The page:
Psalm 105:36 Parallel Commentaries

Treasury of Scripture Knowledge

he smote

Psalm 78:51 And smote all the firstborn in Egypt; the chief of their strength in the tabernacles of Ham:

Psalm 135:8 Who smote the firstborn of Egypt, both of man and beast.

Psalm 136:10 To him that smote Egypt in their firstborn: for his mercy endures for ever:

Exodus 4:23 And I say to you, Let my son go, that he may serve me: and if you refuse to let him go, behold, I will slay your son...

Exodus 11:4,5 And Moses said, Thus said the LORD, About midnight will I go out into the middle of Egypt...

Exodus 12:12,29,30 For I will pass through the land of Egypt this night, and will smite all the firstborn in the land of Egypt, both man and beast...

Hebrews 11:28 Through faith he kept the passover, and the sprinkling of blood, lest he that destroyed the firstborn should touch them.

chief

Genesis 49:3 Reuben, you are my firstborn, my might, and the beginning of my strength, the excellency of dignity, and the excellency of power:

Cross References
Romans 8:23
And not only the creation, but we ourselves, who have the firstfruits of the Spirit, groan inwardly as we wait eagerly for adoption as sons, the redemption of our bodies.

Genesis 49:3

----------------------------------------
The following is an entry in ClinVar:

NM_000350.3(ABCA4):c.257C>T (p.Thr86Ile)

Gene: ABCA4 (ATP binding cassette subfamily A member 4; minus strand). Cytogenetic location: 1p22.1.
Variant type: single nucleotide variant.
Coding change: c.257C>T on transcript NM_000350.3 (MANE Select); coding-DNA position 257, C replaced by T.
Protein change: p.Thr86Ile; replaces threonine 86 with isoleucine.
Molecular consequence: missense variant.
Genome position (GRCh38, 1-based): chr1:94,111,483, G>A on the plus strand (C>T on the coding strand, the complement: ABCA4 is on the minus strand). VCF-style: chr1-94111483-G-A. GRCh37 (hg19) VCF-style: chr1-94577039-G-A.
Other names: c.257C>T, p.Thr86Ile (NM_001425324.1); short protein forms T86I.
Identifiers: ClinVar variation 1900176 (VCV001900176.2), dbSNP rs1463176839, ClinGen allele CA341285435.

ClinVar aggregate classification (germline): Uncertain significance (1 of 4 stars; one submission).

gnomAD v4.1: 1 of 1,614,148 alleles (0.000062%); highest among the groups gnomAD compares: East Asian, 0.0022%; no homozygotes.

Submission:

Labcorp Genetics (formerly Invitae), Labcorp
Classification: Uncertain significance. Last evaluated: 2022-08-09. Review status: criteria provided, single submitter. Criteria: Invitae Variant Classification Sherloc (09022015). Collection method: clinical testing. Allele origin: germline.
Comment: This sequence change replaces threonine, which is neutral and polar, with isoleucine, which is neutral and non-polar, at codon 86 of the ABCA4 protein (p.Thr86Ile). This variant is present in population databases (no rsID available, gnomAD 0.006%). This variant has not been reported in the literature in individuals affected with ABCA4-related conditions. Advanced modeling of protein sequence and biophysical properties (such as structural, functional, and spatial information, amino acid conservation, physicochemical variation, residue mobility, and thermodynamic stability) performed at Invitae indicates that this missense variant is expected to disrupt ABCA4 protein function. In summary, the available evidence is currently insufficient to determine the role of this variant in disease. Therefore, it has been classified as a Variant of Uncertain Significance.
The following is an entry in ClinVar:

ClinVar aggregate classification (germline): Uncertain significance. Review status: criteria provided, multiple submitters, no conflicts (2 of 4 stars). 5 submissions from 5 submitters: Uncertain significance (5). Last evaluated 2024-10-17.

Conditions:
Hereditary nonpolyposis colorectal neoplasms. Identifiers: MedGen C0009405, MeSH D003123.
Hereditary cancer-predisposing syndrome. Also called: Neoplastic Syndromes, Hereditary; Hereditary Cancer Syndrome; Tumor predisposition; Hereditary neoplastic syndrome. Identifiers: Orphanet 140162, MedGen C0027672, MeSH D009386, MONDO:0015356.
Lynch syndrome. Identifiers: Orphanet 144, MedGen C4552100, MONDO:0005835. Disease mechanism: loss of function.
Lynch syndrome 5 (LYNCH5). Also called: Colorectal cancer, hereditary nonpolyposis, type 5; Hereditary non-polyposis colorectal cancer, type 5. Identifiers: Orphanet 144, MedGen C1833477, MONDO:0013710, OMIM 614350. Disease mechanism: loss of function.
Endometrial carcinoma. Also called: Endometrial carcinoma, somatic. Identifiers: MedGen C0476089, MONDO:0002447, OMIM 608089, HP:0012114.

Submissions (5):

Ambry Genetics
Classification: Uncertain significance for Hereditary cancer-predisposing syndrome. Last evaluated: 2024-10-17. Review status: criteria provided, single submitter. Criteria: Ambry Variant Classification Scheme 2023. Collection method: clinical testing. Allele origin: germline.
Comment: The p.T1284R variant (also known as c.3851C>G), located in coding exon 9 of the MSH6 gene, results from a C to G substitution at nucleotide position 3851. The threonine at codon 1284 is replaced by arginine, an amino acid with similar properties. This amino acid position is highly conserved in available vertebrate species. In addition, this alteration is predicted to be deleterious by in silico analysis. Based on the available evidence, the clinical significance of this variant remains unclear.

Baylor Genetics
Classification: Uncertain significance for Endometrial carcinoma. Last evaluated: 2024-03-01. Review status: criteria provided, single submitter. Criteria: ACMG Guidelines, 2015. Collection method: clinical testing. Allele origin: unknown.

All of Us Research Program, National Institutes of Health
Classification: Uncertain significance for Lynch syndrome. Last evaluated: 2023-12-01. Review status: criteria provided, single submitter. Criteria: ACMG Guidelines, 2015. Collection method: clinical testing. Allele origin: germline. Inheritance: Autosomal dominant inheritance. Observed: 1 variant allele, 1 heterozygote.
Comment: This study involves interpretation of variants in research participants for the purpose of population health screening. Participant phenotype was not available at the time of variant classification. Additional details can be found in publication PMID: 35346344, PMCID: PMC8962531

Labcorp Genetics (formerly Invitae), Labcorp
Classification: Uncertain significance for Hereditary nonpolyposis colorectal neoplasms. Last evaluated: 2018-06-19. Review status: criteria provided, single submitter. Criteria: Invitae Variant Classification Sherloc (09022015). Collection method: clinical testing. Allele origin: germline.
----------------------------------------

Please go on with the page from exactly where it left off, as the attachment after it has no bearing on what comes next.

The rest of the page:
"Reuben, you are my firstborn, my might, and the firstfruits of my strength, preeminent in dignity and preeminent in power.

Exodus 4:23
and I say to you, "Let my son go that he may serve me." If you refuse to let him go, behold, I will kill your firstborn son.'"

Exodus 11:5
and every firstborn in the land of Egypt shall die, from the firstborn of Pharaoh who sits on his throne, even to the firstborn of the slave girl who is behind the handmill, and all the firstborn of the cattle.

Exodus 12:29
At midnight the LORD struck down all the firstborn in the land of Egypt, from the firstborn of Pharaoh who sat on his throne to the firstborn of the captive who was in the dungeon, and all the firstborn of the livestock.

Exodus 13:15
For when Pharaoh stubbornly refused to let us go, the LORD killed all the firstborn in the land of Egypt, both the firstborn of man and the firstborn of animals. Therefore I sacrifice to the LORD all the males that first open the womb, but all the firstborn of my sons I redeem.'

Psalm 78:51
He struck down every firstborn in Egypt, the firstfruits of their strength in the tents of Ham.